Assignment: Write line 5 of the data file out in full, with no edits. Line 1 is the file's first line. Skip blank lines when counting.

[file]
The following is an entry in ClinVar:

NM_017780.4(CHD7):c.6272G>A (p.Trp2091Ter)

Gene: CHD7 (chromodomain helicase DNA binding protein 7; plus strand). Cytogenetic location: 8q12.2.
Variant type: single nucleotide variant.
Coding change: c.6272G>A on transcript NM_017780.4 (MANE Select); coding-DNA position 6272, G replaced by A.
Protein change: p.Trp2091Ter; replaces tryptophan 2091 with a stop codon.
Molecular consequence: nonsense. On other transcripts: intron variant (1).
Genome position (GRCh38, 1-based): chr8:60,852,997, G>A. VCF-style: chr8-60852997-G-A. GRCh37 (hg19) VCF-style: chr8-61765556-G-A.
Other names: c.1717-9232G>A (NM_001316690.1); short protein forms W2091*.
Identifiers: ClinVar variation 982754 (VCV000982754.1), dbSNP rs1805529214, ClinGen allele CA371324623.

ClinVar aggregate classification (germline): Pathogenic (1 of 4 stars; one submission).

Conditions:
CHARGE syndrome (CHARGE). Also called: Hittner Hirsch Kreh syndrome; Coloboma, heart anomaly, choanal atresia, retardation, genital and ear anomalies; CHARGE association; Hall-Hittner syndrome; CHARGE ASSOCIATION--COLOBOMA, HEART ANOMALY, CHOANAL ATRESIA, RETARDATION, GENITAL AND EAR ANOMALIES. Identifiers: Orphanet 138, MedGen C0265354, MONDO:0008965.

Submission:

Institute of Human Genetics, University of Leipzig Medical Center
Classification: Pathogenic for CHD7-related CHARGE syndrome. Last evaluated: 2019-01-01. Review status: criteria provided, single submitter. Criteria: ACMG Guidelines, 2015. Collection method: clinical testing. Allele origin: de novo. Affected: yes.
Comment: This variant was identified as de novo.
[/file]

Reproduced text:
Coding change: c.6272G>A on transcript NM_017780.4 (MANE Select); coding-DNA position 6272, G replaced by A.